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Organization Key to Removing Obstacles to Your Family History Writing

There comes a time in your research when you decide to take all the documents, artifacts and photos you’ve accumulated throughout the years and formulate them into stories. One of the biggest obstacles we face as writers is the overwhelming task of getting all that information organized so we can begin to write.

Recently I’ve had the pleasure of reading a book that I believe will serve as as wonderful tool in helping family history writers get ready to write their stories, How to Archive Family Keepsakes: Learn How to Preserve Family Photos, Memorabilia and Genealogy Records by Denise Levenick.

Many of you will be joining us next month for the Family History Writing Challenge. Over the next couple of weeks we will talking about planning and organizing our research in preparation for writing. We want you to meet with success in The Challenge and part of that formula for success comes from organizing and planning before you begin to write.

Before starting to write a family history it is extremely important to have your research organized.

What can happen if you’re not organized?

  • It’s hard to see what to write about and create a story plan when your research lacks organization. When your files are in disarray it's hard to see a clear vision for your stories. 
  • If your information is not easily accessible, your writing process becomes disrupted. When this happens it becomes hard to stay in a creative mindset. 
  • If you’re constantly being disrupted looking for stuff you will easily give up in frustration. 
  • If your research is not organized you don’t know what you have and therefore you can’t identify your research needs before you begin to write. Inevitably, you turn your focus back to research and the writing becomes stalled.

After reading Denise’s book it became clear to me she had written a book that stood at the core of helping authors prepare to write.

Denise states “People who inherit family archives often take on one of three roles: the Curator, the Creator or the Caretaker.” Because we are seeking to use our archives to write our family stories we would most likely identify with the creator. As creators we’re turning our research, our photos and even our artifacts into a resource to create our stories. How to Archive Family Keepsakes will be immensely helpful in preparing your research for writing.

Here’s a few examples of how Denise’s book How to Archive Your Family Keepsakes can help you prepare for writing.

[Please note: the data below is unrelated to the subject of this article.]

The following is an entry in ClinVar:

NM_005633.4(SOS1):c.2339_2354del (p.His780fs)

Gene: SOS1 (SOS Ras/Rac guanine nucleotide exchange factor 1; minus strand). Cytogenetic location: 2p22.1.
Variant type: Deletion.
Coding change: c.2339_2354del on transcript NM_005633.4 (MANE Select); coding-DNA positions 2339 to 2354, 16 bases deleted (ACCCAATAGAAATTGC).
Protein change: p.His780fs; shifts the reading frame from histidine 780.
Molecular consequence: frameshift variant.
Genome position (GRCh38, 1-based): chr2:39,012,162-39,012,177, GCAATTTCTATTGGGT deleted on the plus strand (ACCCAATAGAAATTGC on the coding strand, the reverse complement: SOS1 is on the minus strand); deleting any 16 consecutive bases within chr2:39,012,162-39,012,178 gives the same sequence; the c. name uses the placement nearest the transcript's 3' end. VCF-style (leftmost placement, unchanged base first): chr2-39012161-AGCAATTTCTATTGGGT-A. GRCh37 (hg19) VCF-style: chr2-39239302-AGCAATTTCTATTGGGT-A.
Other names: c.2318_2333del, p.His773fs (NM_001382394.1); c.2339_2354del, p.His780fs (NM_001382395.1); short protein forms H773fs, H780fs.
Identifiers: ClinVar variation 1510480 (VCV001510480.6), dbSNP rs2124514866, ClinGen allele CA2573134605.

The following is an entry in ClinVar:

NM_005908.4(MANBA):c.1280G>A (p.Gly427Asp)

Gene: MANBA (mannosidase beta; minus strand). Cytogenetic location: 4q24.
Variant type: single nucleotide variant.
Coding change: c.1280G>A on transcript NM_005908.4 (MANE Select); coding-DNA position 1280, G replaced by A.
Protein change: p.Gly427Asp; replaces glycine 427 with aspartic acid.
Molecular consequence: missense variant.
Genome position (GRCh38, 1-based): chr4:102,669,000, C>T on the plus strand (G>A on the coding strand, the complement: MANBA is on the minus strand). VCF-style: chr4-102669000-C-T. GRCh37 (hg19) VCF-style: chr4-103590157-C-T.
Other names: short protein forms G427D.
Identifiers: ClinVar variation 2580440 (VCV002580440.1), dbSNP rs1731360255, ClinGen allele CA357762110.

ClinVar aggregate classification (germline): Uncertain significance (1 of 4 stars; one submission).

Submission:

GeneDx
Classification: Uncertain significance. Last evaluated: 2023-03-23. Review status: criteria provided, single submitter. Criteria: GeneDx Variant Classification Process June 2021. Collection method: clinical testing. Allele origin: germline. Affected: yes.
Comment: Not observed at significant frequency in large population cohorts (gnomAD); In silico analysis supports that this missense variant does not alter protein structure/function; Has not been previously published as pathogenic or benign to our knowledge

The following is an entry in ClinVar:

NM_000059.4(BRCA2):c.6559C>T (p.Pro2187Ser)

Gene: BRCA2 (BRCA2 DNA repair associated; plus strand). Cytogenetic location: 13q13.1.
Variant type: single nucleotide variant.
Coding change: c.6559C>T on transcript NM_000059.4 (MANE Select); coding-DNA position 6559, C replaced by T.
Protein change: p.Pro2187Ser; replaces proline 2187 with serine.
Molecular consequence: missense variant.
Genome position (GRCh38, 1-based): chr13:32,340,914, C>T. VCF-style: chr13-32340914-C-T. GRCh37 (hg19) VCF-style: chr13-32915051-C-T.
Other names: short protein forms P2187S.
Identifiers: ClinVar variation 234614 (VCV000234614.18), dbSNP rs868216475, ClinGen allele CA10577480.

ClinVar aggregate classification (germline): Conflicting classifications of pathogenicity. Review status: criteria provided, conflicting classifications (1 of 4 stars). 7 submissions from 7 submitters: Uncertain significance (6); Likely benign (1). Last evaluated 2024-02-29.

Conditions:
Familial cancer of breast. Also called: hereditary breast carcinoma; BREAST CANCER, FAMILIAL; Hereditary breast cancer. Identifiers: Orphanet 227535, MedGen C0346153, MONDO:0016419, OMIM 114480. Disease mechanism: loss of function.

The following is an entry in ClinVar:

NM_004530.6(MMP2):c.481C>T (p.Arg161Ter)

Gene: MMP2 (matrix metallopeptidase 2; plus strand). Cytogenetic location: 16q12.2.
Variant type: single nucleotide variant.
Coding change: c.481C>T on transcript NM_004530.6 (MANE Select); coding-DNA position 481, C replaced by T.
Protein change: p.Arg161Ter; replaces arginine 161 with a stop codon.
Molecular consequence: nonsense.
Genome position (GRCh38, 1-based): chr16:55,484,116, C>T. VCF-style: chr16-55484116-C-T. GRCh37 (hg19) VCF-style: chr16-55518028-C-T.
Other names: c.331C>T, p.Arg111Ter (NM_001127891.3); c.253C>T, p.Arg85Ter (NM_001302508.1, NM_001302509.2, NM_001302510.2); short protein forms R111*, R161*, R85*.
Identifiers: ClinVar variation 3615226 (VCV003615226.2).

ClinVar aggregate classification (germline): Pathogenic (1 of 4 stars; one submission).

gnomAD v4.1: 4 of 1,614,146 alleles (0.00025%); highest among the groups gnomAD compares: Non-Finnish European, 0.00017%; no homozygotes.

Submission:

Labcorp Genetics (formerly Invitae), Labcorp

1. Specifically chapter 6 through 8 will help you to organize your archival papers, photos and artifacts – once you worked through these chapters you’ll have a clearer picture of the content you have to work with to create your stories. The process of creating your archives will help you identify what information is missing and where more research may be required.

2. Denise offers practical advice like how to create an inventory of collectibles and research so you can access your information quickly and easily. Less time looking for stuff more time writing.

3. Getting as much of your family archives digitized will go along way to making your information more readily accessible to you while you're writing. Denise walks you through the process of digitizing your family archives giving you easier access to your facts through the writing process.

4.Creating a filing system for your computer will also aid your writing organization. Denise takes on creating a filing system and tips for sticking with it in Chapter 12.

5. Once you have all your current research organized, holes and missing pieces will reveal themselves. This will also undoubtedly happen once you begin to outline your story plan and even as you write. Inevitably, you’ll find you’ll need to acquire further information and research. Tap into Denise’s research strategies in Chapter 13.

6. You want to be sure you have a system in place for organizing your source citations. The minute you begin to write it will become instrumental in locating your sources quickly and easily. A good citation system will also aid in compiling a complete bibliography and can accurately cite your sources for your readers. Don’t wait till your knee deep before you realize you need a system for your citations. Denise addresses organizing your citations in Chapter 14.

Tomorrow, join us for a special Q and A with the author of How to Archive Family Keepsakes, Denise Levenick.  Denise is going to answer some of my questions about getting your archives organized and the obstacles we face in what can be an overwhelming task. I’ll hope you will stop by an ask your own questions and leave your thoughts. By commenting you'll also qualify for a chance to win an archival kit including a copy of How to Archive Your Family Keepsakes. 

Be sure to read my Q & A with the author.